It’s been 36 days since news first broke that HISD Trustee Manuel Rodriquez was distributing an anti-LGBT flier as part of his campaign, yet the HISD board has still taken to action to reprimand their colleague. As previously reported by Houstini, at some point toward the end of early voting during the fall municipal elections Rodriquez began distributing a flier that encouraged Houstonians to vote against his opponent, Ramiro Fonseca, because Fonseca had a history of activism for LGBT issues, was endorsed by the Houston GLBT Political Caucus, had no children and had a “male partner.” The net effect of the flier was a statement that gay men are not fit for public office. Rodriquez later appeared on Spanish language television and said that he did not understand “why an unmarried 54-year-old man would want access to children.“
At the board’s monthly meeting last night trustees considered adopting an ethics policy that would instruct trustees to “make decisions in terms of the educational welfare of all children in the District, regardless of ability, race, color, religion, creed, ethnicity, national origin, sex, age, disability, ancestry, marital status, veteran status, political affiliation, sexual orientation, gender identity, gender expression, and/ or social standing.” The enumerated list of attributes was added to the draft policy after community outrage at Rodriquez’s flier. After trustees raised concerns about other portions of the ethics policy the measure was tabled until an indefinite date. At this time there is no commitment from the HISD Board of Trustees to resume consideration of the policy.
As happened at the board’s November meeting several HISD students spoke to the board requesting that action be taken against Rodriguez. Sergio, a freshman at Milby High School, told Rodriguez “your fliers make me feel inferior,” adding “what makes you think a bully should be my representative?” Micheal, a Milby sophomore, spoke in similar terms “I have been bullied throughout Elementary and Middle School… I don’t want a bully representing HISD.” Christine Farley, the school nurse at Milby and co-sponsor of the schools Gay Straight Alliance spoke eloquently, decrying Rodriquez’s “dirty politicking” and criticizing his lack of contrition: “You have made to attempt to apologize to my students.”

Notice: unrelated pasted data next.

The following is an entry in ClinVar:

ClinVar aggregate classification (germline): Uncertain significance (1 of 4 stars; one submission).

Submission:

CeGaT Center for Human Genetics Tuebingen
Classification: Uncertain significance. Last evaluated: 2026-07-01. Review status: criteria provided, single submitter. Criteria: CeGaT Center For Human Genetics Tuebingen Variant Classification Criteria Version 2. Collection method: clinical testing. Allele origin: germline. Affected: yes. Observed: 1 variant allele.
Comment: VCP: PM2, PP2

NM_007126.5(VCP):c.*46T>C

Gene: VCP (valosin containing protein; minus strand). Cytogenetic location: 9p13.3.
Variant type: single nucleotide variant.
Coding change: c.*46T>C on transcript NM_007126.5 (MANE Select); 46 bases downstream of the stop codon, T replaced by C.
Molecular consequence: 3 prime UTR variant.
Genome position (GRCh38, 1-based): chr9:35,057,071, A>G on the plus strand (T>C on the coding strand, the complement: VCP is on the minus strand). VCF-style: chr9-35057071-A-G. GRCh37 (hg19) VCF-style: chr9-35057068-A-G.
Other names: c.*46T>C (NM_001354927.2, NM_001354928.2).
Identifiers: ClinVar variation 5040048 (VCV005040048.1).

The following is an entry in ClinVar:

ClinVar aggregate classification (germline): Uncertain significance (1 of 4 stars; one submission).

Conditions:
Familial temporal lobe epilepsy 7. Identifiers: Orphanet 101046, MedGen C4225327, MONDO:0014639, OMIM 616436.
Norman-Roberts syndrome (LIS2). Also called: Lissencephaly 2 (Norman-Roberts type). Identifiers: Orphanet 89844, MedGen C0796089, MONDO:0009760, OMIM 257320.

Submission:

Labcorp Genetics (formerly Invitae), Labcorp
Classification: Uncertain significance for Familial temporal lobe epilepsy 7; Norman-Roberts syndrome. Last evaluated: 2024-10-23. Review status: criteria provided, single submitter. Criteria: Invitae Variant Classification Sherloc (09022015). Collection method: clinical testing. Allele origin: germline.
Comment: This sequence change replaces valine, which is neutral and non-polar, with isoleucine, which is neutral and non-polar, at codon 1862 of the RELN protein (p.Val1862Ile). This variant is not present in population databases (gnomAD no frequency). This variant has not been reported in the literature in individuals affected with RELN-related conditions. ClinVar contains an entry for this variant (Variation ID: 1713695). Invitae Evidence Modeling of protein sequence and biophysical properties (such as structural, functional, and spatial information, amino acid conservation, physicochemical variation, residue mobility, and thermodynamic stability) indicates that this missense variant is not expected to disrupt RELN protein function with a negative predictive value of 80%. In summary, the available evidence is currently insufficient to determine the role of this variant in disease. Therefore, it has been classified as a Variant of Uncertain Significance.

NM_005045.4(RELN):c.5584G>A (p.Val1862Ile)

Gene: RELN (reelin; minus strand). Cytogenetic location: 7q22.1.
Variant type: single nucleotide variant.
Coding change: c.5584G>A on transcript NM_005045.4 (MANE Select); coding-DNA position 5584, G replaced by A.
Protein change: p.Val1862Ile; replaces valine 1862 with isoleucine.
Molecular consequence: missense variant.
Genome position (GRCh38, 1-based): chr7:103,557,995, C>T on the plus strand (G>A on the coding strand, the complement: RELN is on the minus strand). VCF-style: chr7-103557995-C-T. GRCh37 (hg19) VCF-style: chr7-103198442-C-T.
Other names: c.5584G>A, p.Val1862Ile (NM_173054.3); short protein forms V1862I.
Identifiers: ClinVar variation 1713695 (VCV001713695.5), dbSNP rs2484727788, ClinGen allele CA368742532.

Several community leaders also addressed the board, echoing the call for action or at least a sincere apology. Cristan Williams, executive director of the Transgender Foundation of America, said that she did not believe that Rodriquez understood why the community was upset. “I’ve not yet heard a type of an apology that fully recognizes the message that was sent,” said Williams. “Just because someone is GLBT, or a part of the GLBT community does not mean that they are a pedophile or should be excluded from our culture.” Lou Weaver read a resolution from the Houston GLBT Political Caucus adding his own comments. “Students, faculty and staff should all be held responsible for their actions, board members should be no exception,” said Weaver. “Don’t use your biases to get elected.”
Only one person spoke in defense of Rodriquez, former mayoral candidate Dave Wilson. You may remember Wilson as one of the people behind the “straight slate” that repealed Houston’s nondiscrimination ordinance back in the 80′s, or you might remember him for his unintentionally hilarious mailers attacking Mayor Annise Parker. Wilson spent most of his allotted three minutes speaking about what he called “traditional marriage,” and defending Rodriguez’s rights to express his “religious beliefs.” (Neither Rodriquez nor any representative of the GLBT community has spocken of marriage with the board and Rodriquez has not attempted to defend the flier as based on his religious beliefs.) Wilson closed by saying “I admire Manuel Rodriguez… I applaud him for his traditional values.”
While the board met inside a group of protestors, including many HISD students, stood outside. Cory Cousins, a straight ally, said that he “didn’t know anything about Manny Rodriguez prior to this” and was “baffled by someone like that being allowed to sit on the school board.” Many of the protestors echoed Cousins comments, saying they had never taken an interest in school board elections until this incident.
Mike Pomeroy, one of the organizers of the protest who also spoke to the board last month, pledged that the board would continue to hear from the community and its allies until some action is taken, saying “Rodriguez needs to know that we aren’t just going to go away.”
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